Sheriff Marc Gatton spoke on some of Cas and Archbold’s memorable moments, such as them receiving the Outstanding Service Award from the North American Police Work Dog Association in 2018.
“In the short time Cas was in service with the Columbia City Police Department and Whitley County Sheriff’s Department, Archbold and Cas excelled,” Gatton said.
Gatton spoke words of encouragement to local officers.
“I once thought in police work I had things figured out,” Gatton said. “Last Wednesday, I did not. As we all mourn and heal differently, I reach out to everyone to understand that we’re in this together. We will stand together.”
Chief Deputy Jason Spencer was once a K9 handler himself.
“You have a partner that will never call in sick. They’ll never complain about how hot or how cold it is outside. A partner that everyone loves,” Spencer said. “We honor Cas and what she stood for. On July 10, 2019, she was doing exactly what she loved — serving along Gary and protecting this community.”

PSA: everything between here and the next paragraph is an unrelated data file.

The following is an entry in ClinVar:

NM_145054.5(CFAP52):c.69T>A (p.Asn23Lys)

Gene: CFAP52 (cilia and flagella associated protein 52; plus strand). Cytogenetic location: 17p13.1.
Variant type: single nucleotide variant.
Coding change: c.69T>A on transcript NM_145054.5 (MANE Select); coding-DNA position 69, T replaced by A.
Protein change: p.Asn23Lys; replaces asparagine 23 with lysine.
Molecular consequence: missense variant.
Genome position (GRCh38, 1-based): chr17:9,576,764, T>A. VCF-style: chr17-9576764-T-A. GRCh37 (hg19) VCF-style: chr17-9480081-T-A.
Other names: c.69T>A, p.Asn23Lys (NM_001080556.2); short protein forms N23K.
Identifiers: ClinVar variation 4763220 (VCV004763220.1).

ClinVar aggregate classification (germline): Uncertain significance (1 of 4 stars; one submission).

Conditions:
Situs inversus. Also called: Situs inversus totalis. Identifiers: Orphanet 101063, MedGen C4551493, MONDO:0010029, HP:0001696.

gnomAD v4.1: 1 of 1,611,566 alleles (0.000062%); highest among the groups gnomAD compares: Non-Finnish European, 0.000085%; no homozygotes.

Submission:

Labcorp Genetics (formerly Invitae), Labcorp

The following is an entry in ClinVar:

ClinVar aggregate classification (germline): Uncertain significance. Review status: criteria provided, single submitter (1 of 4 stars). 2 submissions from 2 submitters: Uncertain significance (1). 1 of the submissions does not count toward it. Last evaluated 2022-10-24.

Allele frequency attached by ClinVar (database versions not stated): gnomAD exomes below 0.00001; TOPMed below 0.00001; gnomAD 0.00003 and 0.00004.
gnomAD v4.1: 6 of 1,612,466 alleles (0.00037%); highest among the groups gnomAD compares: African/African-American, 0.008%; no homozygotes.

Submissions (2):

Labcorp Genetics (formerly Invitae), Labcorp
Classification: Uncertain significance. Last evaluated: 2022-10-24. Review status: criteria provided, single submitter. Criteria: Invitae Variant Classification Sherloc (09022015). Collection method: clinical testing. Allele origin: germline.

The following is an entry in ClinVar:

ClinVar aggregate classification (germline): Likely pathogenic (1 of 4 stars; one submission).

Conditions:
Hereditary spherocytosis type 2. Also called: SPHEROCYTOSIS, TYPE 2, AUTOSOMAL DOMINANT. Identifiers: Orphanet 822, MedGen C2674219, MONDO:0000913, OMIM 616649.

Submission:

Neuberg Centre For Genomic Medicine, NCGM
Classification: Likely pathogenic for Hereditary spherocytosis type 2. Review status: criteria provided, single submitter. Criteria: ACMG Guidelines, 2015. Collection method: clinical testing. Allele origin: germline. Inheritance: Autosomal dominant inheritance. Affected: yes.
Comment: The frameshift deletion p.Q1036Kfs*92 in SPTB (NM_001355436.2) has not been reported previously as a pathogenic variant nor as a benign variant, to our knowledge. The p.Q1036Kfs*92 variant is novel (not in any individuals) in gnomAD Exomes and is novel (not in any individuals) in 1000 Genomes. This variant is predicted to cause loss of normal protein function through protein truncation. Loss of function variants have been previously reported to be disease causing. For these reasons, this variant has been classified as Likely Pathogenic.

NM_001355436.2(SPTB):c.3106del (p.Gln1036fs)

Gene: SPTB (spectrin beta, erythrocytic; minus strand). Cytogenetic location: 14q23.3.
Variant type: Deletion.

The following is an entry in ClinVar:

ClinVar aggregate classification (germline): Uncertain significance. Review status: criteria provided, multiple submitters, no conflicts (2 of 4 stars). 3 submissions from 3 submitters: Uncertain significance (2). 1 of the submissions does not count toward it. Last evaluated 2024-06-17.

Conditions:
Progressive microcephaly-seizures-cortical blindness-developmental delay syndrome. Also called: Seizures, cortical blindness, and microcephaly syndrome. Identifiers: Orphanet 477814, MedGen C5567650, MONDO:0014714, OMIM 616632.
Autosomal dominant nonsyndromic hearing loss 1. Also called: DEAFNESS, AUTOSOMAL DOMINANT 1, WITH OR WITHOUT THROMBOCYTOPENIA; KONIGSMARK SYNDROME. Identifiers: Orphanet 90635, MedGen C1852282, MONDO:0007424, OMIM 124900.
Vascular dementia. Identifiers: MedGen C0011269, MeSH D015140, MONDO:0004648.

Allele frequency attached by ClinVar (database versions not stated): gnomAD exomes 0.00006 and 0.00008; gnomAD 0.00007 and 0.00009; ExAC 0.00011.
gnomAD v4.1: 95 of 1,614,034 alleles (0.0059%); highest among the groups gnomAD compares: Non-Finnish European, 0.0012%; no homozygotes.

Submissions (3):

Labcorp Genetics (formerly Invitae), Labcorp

While on duty, Cas was Archbold’s partner. While off-duty, she was part of the Archbold family. Pastor McCallister shared words from Deputy Archbold:
“When I went to F.M. K9 to pick out a dog, I was certain it would be a male. A brindle Dutch Shepherd. We saw a couple of dogs, and then she came out. Beautiful, petite, blonde. She leapt into my arms and I remember looking at (CCPD chief) Tony Hively and thinking, this is the one.”
Mike McHenry ran Cas through some exercises and took her back to her kennel, showing Archbold and Hively some other K9s.
“He brought out a few more dogs, but it was pointless. My mind was made up.”